LONDON — European stocks fell on Thursday ahead of the European Central Bank’s latest interest rate decision.
The pan-European Stoxx 600 fell 0.7% in early trading, with basic resources shedding 1.6% to lead losses, with all sectors trading in negative territory except Oil & Gas, which increased slightly by 0.2%.
In terms of individual stock price movement, Swedish helmet company MIPS fell more than 7% to the bottom of the European blue chip index after updating its financial targets. Topping the Stoxx 600, French utility EDF gained 5% after a media report on government plans to nationalize the company.
European markets are focused on the upcoming monetary policy meeting and ECB decision on Thursday. The central bank is expected to confirm its intention to raise interest rates next month. The move comes after inflation in the 19-member eurozone hit a new high in May.
Investors will follow ECB President Christine Lagarde’s press conference after the meeting to gauge how aggressively the bank might act.
Asia-Pacific stocks were mixed on Thursday as investors watched the market’s reaction to China’s trade data for May, which beat expectations. Meanwhile, U.S. stock futures fell in early pre-market trade on Thursday after major averages ended the regular session lower and U.S. Treasury yields rose.
Investors in the United States continue to look for signs of slowing economic growth ahead of May’s consumer price index reading, which is scheduled for Friday. The data is expected to be slightly lower than the April figures and could indicate that inflation has peaked.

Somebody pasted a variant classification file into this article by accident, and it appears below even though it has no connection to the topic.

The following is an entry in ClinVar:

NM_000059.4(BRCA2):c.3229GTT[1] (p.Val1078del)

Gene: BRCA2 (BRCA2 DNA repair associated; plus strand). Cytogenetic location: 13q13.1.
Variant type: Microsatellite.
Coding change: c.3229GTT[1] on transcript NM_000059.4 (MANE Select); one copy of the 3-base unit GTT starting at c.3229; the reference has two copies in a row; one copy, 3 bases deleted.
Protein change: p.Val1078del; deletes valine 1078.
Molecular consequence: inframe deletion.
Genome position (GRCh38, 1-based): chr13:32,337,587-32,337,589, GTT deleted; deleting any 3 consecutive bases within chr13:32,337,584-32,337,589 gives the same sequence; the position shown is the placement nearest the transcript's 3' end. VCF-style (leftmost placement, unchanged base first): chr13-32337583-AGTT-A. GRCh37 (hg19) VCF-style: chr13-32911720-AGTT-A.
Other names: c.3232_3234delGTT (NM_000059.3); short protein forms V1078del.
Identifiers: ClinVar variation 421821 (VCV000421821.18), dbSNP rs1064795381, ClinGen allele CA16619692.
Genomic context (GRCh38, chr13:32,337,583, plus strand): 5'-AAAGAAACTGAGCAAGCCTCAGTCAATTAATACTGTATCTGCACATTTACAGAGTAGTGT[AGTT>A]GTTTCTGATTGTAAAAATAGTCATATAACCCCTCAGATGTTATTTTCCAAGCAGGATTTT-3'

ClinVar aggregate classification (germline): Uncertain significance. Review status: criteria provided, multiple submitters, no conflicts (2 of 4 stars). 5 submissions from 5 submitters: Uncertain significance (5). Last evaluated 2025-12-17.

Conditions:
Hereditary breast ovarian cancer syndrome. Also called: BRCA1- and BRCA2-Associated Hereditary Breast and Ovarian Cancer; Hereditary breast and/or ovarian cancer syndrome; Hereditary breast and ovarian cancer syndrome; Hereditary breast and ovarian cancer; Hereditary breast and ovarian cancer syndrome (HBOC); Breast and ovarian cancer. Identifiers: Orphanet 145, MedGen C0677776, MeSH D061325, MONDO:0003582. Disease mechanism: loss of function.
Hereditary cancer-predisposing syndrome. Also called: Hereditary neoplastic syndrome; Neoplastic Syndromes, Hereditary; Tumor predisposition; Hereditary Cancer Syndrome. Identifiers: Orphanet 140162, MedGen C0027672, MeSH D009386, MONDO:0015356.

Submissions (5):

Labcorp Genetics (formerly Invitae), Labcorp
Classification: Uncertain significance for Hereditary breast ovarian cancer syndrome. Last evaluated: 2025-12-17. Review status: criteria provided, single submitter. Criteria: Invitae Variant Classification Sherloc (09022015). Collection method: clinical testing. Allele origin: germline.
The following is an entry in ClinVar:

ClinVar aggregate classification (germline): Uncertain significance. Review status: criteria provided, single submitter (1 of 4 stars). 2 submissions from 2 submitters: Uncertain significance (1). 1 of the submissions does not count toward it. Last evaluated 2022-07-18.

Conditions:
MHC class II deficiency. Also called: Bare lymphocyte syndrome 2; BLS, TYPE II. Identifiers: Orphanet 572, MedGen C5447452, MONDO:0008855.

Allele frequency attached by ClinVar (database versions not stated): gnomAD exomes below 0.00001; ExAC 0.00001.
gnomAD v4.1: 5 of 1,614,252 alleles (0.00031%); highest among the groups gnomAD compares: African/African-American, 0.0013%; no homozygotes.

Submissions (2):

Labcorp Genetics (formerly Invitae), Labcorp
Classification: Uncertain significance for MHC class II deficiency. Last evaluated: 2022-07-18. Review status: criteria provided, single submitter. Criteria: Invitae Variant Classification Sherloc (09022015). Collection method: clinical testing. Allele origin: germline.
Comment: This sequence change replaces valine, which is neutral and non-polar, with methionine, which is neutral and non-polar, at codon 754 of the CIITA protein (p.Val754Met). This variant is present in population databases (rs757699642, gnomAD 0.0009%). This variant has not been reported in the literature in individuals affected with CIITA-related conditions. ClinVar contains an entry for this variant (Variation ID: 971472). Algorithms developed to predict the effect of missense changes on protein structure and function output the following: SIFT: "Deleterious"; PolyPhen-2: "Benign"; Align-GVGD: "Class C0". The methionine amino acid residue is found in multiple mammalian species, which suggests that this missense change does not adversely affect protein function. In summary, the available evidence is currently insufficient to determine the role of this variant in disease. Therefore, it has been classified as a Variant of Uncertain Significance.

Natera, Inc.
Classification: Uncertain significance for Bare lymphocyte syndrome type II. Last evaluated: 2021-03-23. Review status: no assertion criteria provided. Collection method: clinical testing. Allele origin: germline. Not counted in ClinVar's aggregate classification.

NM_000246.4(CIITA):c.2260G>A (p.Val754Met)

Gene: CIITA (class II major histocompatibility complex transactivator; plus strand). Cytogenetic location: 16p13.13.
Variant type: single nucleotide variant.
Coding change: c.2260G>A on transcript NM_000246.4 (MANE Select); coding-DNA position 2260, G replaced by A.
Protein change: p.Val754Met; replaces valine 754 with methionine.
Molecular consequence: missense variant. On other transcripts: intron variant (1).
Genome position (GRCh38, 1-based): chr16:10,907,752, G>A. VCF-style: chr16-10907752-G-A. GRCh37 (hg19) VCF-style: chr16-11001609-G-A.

Thursday’s negative start to trading continues a general downward trend for markets as inflation and growth fears continue to depress investor sentiment.
Randall Kroszner, a University of Chicago economics professor and former Federal Reserve governor, told CNBC on Thursday that inflation and rising employment costs were starting to hurt businesses, leading to a recent “stock market revaluation”.
“People are realizing that, of course, companies can start to pass on costs and that price increases in general have been much higher than they have been before, but their costs are going up and the worry is that the costs are going to keep going up, because then they’ll have a harder time keeping those prices up. I think that’s one of the reasons we’ve seen such downward pressure on stocks,” he said. Kroszener told CNBC’s “Squawk Box Europe.”
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